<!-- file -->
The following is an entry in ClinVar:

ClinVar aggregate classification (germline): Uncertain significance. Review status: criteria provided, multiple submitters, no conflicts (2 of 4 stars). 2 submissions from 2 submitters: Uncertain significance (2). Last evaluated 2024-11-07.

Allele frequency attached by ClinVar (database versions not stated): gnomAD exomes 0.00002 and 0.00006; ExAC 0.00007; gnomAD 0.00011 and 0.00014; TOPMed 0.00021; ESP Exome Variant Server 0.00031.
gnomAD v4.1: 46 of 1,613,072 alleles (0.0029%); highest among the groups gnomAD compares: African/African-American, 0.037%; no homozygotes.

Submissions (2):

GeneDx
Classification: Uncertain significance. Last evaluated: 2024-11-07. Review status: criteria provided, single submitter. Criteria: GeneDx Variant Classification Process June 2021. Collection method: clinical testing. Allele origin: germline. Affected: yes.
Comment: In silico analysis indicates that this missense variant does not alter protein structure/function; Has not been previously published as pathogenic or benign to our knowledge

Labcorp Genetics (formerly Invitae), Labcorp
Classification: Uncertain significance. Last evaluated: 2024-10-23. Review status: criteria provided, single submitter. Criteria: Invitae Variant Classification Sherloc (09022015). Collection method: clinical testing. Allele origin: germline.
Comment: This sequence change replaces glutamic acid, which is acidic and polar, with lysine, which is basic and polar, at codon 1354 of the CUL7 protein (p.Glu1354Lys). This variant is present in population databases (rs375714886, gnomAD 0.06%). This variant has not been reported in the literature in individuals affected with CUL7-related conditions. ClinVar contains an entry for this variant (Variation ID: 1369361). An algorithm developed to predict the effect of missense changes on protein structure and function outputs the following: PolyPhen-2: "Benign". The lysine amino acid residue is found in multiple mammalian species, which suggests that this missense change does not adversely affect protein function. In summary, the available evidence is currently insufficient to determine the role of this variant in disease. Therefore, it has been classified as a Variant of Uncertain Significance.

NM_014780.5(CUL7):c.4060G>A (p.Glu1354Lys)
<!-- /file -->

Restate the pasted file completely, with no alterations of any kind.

The following is an entry in ClinVar:

ClinVar aggregate classification (germline): Uncertain significance. Review status: criteria provided, multiple submitters, no conflicts (2 of 4 stars). 2 submissions from 2 submitters: Uncertain significance (2). Last evaluated 2024-11-07.

Allele frequency attached by ClinVar (database versions not stated): gnomAD exomes 0.00002 and 0.00006; ExAC 0.00007; gnomAD 0.00011 and 0.00014; TOPMed 0.00021; ESP Exome Variant Server 0.00031.
gnomAD v4.1: 46 of 1,613,072 alleles (0.0029%); highest among the groups gnomAD compares: African/African-American, 0.037%; no homozygotes.

Submissions (2):

GeneDx
Classification: Uncertain significance. Last evaluated: 2024-11-07. Review status: criteria provided, single submitter. Criteria: GeneDx Variant Classification Process June 2021. Collection method: clinical testing. Allele origin: germline. Affected: yes.
Comment: In silico analysis indicates that this missense variant does not alter protein structure/function; Has not been previously published as pathogenic or benign to our knowledge

Labcorp Genetics (formerly Invitae), Labcorp
Classification: Uncertain significance. Last evaluated: 2024-10-23. Review status: criteria provided, single submitter. Criteria: Invitae Variant Classification Sherloc (09022015). Collection method: clinical testing. Allele origin: germline.
Comment: This sequence change replaces glutamic acid, which is acidic and polar, with lysine, which is basic and polar, at codon 1354 of the CUL7 protein (p.Glu1354Lys). This variant is present in population databases (rs375714886, gnomAD 0.06%). This variant has not been reported in the literature in individuals affected with CUL7-related conditions. ClinVar contains an entry for this variant (Variation ID: 1369361). An algorithm developed to predict the effect of missense changes on protein structure and function outputs the following: PolyPhen-2: "Benign". The lysine amino acid residue is found in multiple mammalian species, which suggests that this missense change does not adversely affect protein function. In summary, the available evidence is currently insufficient to determine the role of this variant in disease. Therefore, it has been classified as a Variant of Uncertain Significance.

NM_014780.5(CUL7):c.4060G>A (p.Glu1354Lys)